As you can see, this right is less terse than the US's First Amendment, so it offers specific scope for ways a (more absolutist) freedom of expression can be legally violated - though note that such ways have to be "necessary in a democratic society", even if that's still somewhat subjective. (Another difference with the US, as I understand it, is ECHR rights are often balanced against each other and this can mean rulings against private parties to the benefit of another private party - for example, there's a right to privacy in the ECHR, which has angered the British tabloids because it has been ruled on certain occasions that it outweighs their Article 10 free speech rights to publish salacious stuff about various celebrities due to it being obtained in intrusive fashion).
But Ofcom are also required by law to have "standards that provide adequate protection to members of the public from the inclusion of offensive and harmful material" and draw up a Broadcasting Code to set out such standards, which broadcasters are required to follow.
And more particularly, Ofcom are in charge of licensing of broadcasters. They are obligated to revoke the broadcasting licence from anyone they find to be not "fit and proper", based on whether they can be a "responsible broadcaster".
Quoting Ofcom, they consider this to be a "major interference with freedom of
expression, as it prevents the broadcaster from broadcasting and restricts the number of voices being heard and the range of programming available to audiences". As such, they set the threshold "high" for such a judgement.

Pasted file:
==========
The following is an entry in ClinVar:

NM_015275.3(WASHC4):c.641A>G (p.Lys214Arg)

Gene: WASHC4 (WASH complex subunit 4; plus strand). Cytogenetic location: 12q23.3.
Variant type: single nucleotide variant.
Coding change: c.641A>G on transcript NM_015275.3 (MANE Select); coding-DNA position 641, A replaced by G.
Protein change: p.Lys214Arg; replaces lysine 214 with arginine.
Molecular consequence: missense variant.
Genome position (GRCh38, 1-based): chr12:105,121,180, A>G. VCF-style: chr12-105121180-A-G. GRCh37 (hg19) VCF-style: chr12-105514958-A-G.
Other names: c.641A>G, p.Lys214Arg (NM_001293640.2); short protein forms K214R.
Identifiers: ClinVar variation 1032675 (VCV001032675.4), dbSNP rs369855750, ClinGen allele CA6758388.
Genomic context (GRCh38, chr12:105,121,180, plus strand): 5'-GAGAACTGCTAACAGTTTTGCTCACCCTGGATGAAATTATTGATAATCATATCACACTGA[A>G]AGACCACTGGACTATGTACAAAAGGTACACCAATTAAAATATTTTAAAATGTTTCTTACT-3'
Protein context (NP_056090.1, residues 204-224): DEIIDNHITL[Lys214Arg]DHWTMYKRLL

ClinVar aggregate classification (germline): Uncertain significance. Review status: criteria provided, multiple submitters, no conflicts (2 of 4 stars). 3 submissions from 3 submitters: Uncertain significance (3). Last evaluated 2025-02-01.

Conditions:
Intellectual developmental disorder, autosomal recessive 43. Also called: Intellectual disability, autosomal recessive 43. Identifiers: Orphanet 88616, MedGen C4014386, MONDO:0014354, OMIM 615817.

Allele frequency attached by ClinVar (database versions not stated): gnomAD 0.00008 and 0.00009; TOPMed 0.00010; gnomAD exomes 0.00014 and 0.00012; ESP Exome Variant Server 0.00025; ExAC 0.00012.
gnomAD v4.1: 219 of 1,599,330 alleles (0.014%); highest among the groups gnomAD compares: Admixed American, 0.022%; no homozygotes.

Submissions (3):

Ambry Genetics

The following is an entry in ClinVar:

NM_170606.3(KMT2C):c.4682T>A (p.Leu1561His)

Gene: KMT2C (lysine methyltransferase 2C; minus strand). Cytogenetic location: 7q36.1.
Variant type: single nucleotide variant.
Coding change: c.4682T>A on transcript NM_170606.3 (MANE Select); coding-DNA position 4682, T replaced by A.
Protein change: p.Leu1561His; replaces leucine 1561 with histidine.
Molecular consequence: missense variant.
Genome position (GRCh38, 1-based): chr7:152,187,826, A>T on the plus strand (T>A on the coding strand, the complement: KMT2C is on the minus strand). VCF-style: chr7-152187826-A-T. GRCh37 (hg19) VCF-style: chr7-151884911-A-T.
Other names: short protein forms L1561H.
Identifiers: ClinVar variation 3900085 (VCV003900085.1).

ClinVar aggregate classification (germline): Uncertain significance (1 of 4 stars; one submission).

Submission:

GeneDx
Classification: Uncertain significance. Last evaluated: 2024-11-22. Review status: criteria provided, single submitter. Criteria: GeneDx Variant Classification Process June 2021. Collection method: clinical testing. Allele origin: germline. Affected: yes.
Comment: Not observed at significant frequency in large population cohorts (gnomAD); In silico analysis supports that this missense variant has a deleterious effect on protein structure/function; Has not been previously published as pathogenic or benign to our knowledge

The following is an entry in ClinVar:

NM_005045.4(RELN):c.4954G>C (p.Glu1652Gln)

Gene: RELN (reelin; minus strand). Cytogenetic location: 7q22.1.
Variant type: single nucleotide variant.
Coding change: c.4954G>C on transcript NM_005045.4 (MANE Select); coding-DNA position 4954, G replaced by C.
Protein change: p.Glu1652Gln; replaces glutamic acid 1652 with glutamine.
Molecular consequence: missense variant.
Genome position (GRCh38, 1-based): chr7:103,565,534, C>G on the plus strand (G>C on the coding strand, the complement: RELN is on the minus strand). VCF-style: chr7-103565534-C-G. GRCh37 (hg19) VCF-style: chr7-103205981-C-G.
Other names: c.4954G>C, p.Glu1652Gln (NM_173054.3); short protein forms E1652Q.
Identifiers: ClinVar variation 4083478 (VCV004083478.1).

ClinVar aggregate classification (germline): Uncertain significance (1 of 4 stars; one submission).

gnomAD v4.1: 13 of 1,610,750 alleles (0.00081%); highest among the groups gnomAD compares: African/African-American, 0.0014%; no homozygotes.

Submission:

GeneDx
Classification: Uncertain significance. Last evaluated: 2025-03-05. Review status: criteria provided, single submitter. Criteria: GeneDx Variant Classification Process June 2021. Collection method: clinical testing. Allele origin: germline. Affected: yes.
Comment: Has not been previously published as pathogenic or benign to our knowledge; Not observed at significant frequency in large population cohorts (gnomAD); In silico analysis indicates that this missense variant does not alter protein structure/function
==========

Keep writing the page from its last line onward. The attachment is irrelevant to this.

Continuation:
In deciding the matter, Ofcom had to solicit representations from the licensee, in this case ANO TV-Novosti, RT's parent company. However, they complained they didn't have enough time to respond (originally two days, then extended to a week), and also that they lacked access to a lawyer in Britain (presumably because of sanctions?). However, Ofcom ultimately decided an expedited process was needed because of the "high public interest in the case and the exceptional circumstances of the case".
In making their decision, Ofcom do mention that in general they don't think it would be appropriate to censor State media of other countries with differing values to the UK, as that "would be a poorer outcome for UK audiences in light of our duties on plurality, diversity and freedom of expression".
But they go on to argue the situation with RT is outweighs this:
However, the Russian Federation’s current conduct in Ukraine is, in our view, exceptional. No other Ofcom broadcast licensee is financially dependent on a state whose head of state, President Putin, has been personally sanctioned by the UK for launching a war of aggression against a neighbouring state. The Editor in Chief of the service, Margarita Simonyan, is also personally subject to UK sanctions.